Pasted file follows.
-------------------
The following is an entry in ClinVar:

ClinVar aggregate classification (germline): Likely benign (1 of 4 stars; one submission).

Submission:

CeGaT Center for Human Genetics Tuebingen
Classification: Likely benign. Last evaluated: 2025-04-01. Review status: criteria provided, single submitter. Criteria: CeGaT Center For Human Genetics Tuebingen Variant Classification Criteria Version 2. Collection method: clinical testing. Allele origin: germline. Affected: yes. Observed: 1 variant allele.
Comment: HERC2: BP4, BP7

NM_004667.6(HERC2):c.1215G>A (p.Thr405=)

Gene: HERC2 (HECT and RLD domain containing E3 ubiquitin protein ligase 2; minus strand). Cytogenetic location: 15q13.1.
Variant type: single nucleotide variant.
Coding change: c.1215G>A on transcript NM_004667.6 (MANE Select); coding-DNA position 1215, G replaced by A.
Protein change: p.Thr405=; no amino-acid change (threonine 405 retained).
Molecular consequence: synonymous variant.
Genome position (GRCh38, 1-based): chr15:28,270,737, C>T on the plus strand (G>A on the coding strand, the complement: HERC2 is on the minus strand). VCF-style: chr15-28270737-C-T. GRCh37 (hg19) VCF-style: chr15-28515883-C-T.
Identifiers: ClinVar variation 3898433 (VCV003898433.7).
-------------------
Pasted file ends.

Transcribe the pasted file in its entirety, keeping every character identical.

The following is an entry in ClinVar:

ClinVar aggregate classification (germline): Likely benign (1 of 4 stars; one submission).

Submission:

CeGaT Center for Human Genetics Tuebingen
Classification: Likely benign. Last evaluated: 2025-04-01. Review status: criteria provided, single submitter. Criteria: CeGaT Center For Human Genetics Tuebingen Variant Classification Criteria Version 2. Collection method: clinical testing. Allele origin: germline. Affected: yes. Observed: 1 variant allele.
Comment: HERC2: BP4, BP7

NM_004667.6(HERC2):c.1215G>A (p.Thr405=)

Gene: HERC2 (HECT and RLD domain containing E3 ubiquitin protein ligase 2; minus strand). Cytogenetic location: 15q13.1.
Variant type: single nucleotide variant.
Coding change: c.1215G>A on transcript NM_004667.6 (MANE Select); coding-DNA position 1215, G replaced by A.
Protein change: p.Thr405=; no amino-acid change (threonine 405 retained).
Molecular consequence: synonymous variant.
Genome position (GRCh38, 1-based): chr15:28,270,737, C>T on the plus strand (G>A on the coding strand, the complement: HERC2 is on the minus strand). VCF-style: chr15-28270737-C-T. GRCh37 (hg19) VCF-style: chr15-28515883-C-T.
Identifiers: ClinVar variation 3898433 (VCV003898433.7).